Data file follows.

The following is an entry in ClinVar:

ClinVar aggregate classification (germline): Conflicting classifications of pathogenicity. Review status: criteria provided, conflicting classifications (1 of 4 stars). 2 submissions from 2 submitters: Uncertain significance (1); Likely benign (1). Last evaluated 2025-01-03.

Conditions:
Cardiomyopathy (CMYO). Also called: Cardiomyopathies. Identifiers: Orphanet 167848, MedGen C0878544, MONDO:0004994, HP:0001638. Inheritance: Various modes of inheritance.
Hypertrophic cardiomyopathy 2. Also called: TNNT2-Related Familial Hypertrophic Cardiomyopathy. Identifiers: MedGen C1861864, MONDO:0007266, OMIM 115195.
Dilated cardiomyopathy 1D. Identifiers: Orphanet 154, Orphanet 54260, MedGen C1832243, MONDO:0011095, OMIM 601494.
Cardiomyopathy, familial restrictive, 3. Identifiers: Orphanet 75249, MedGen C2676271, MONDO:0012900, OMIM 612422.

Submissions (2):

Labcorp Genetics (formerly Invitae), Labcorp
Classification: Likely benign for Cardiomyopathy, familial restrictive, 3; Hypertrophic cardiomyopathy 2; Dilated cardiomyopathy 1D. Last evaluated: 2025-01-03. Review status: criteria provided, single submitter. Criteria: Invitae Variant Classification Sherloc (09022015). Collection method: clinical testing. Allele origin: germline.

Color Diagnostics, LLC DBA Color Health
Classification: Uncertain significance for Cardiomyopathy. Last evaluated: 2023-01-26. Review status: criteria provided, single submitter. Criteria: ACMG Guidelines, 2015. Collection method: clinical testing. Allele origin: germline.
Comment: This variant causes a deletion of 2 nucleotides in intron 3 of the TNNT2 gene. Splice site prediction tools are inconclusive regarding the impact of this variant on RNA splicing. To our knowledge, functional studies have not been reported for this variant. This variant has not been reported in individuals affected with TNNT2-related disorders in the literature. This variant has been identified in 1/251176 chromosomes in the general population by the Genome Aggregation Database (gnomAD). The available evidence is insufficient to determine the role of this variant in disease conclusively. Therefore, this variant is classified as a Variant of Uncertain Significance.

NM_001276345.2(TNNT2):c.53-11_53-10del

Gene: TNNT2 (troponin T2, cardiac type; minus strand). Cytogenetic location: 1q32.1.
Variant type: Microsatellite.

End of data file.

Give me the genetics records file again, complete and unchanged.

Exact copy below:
The following is an entry in ClinVar:

ClinVar aggregate classification (germline): Conflicting classifications of pathogenicity. Review status: criteria provided, conflicting classifications (1 of 4 stars). 2 submissions from 2 submitters: Uncertain significance (1); Likely benign (1). Last evaluated 2025-01-03.

Conditions:
Cardiomyopathy (CMYO). Also called: Cardiomyopathies. Identifiers: Orphanet 167848, MedGen C0878544, MONDO:0004994, HP:0001638. Inheritance: Various modes of inheritance.
Hypertrophic cardiomyopathy 2. Also called: TNNT2-Related Familial Hypertrophic Cardiomyopathy. Identifiers: MedGen C1861864, MONDO:0007266, OMIM 115195.
Dilated cardiomyopathy 1D. Identifiers: Orphanet 154, Orphanet 54260, MedGen C1832243, MONDO:0011095, OMIM 601494.
Cardiomyopathy, familial restrictive, 3. Identifiers: Orphanet 75249, MedGen C2676271, MONDO:0012900, OMIM 612422.

Submissions (2):

Labcorp Genetics (formerly Invitae), Labcorp
Classification: Likely benign for Cardiomyopathy, familial restrictive, 3; Hypertrophic cardiomyopathy 2; Dilated cardiomyopathy 1D. Last evaluated: 2025-01-03. Review status: criteria provided, single submitter. Criteria: Invitae Variant Classification Sherloc (09022015). Collection method: clinical testing. Allele origin: germline.

Color Diagnostics, LLC DBA Color Health
Classification: Uncertain significance for Cardiomyopathy. Last evaluated: 2023-01-26. Review status: criteria provided, single submitter. Criteria: ACMG Guidelines, 2015. Collection method: clinical testing. Allele origin: germline.
Comment: This variant causes a deletion of 2 nucleotides in intron 3 of the TNNT2 gene. Splice site prediction tools are inconclusive regarding the impact of this variant on RNA splicing. To our knowledge, functional studies have not been reported for this variant. This variant has not been reported in individuals affected with TNNT2-related disorders in the literature. This variant has been identified in 1/251176 chromosomes in the general population by the Genome Aggregation Database (gnomAD). The available evidence is insufficient to determine the role of this variant in disease conclusively. Therefore, this variant is classified as a Variant of Uncertain Significance.

NM_001276345.2(TNNT2):c.53-11_53-10del

Gene: TNNT2 (troponin T2, cardiac type; minus strand). Cytogenetic location: 1q32.1.
Variant type: Microsatellite.